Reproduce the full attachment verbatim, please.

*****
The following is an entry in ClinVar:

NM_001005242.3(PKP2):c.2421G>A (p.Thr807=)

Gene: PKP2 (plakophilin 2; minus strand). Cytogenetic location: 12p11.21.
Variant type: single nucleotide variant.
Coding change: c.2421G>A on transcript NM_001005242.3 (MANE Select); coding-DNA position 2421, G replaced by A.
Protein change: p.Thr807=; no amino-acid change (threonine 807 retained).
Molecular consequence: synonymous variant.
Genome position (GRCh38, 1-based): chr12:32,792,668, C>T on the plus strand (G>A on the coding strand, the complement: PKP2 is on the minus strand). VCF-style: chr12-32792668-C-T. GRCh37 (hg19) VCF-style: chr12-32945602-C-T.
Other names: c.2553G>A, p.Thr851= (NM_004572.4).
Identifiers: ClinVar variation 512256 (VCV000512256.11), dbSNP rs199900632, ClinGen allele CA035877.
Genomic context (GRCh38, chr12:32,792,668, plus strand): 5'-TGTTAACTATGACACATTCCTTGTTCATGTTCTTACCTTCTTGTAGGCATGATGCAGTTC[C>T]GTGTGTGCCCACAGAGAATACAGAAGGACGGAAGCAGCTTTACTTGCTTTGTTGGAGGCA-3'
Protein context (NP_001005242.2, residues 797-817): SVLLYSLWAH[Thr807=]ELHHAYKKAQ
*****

The following is an entry in ClinVar:

NM_001005242.3(PKP2):c.2421G>A (p.Thr807=)

Gene: PKP2 (plakophilin 2; minus strand). Cytogenetic location: 12p11.21.
Variant type: single nucleotide variant.
Coding change: c.2421G>A on transcript NM_001005242.3 (MANE Select); coding-DNA position 2421, G replaced by A.
Protein change: p.Thr807=; no amino-acid change (threonine 807 retained).
Molecular consequence: synonymous variant.
Genome position (GRCh38, 1-based): chr12:32,792,668, C>T on the plus strand (G>A on the coding strand, the complement: PKP2 is on the minus strand). VCF-style: chr12-32792668-C-T. GRCh37 (hg19) VCF-style: chr12-32945602-C-T.
Other names: c.2553G>A, p.Thr851= (NM_004572.4).
Identifiers: ClinVar variation 512256 (VCV000512256.11), dbSNP rs199900632, ClinGen allele CA035877.
Genomic context (GRCh38, chr12:32,792,668, plus strand): 5'-TGTTAACTATGACACATTCCTTGTTCATGTTCTTACCTTCTTGTAGGCATGATGCAGTTC[C>T]GTGTGTGCCCACAGAGAATACAGAAGGACGGAAGCAGCTTTACTTGCTTTGTTGGAGGCA-3'
Protein context (NP_001005242.2, residues 797-817): SVLLYSLWAH[Thr807=]ELHHAYKKAQ